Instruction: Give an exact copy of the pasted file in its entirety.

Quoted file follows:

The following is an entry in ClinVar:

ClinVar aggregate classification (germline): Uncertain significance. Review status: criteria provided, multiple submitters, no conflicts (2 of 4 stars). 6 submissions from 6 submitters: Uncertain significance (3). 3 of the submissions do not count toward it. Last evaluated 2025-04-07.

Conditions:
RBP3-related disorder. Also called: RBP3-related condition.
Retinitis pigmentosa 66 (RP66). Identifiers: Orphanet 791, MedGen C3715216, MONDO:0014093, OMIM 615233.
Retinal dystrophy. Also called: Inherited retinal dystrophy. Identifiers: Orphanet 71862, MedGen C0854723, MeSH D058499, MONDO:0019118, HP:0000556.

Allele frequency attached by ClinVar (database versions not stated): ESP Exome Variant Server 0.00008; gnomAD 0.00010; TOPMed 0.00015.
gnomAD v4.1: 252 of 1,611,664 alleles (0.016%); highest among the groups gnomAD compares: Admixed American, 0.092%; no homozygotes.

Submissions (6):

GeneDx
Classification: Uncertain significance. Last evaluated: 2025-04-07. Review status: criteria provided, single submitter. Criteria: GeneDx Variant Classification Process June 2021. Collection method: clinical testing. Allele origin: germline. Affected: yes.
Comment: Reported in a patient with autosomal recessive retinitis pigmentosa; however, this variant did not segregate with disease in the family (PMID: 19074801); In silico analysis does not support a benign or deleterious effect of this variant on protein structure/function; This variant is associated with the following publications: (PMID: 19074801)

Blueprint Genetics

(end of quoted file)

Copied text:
The following is an entry in ClinVar:

ClinVar aggregate classification (germline): Uncertain significance. Review status: criteria provided, multiple submitters, no conflicts (2 of 4 stars). 6 submissions from 6 submitters: Uncertain significance (3). 3 of the submissions do not count toward it. Last evaluated 2025-04-07.

Conditions:
RBP3-related disorder. Also called: RBP3-related condition.
Retinitis pigmentosa 66 (RP66). Identifiers: Orphanet 791, MedGen C3715216, MONDO:0014093, OMIM 615233.
Retinal dystrophy. Also called: Inherited retinal dystrophy. Identifiers: Orphanet 71862, MedGen C0854723, MeSH D058499, MONDO:0019118, HP:0000556.

Allele frequency attached by ClinVar (database versions not stated): ESP Exome Variant Server 0.00008; gnomAD 0.00010; TOPMed 0.00015.
gnomAD v4.1: 252 of 1,611,664 alleles (0.016%); highest among the groups gnomAD compares: Admixed American, 0.092%; no homozygotes.

Submissions (6):

GeneDx
Classification: Uncertain significance. Last evaluated: 2025-04-07. Review status: criteria provided, single submitter. Criteria: GeneDx Variant Classification Process June 2021. Collection method: clinical testing. Allele origin: germline. Affected: yes.
Comment: Reported in a patient with autosomal recessive retinitis pigmentosa; however, this variant did not segregate with disease in the family (PMID: 19074801); In silico analysis does not support a benign or deleterious effect of this variant on protein structure/function; This variant is associated with the following publications: (PMID: 19074801)

Blueprint Genetics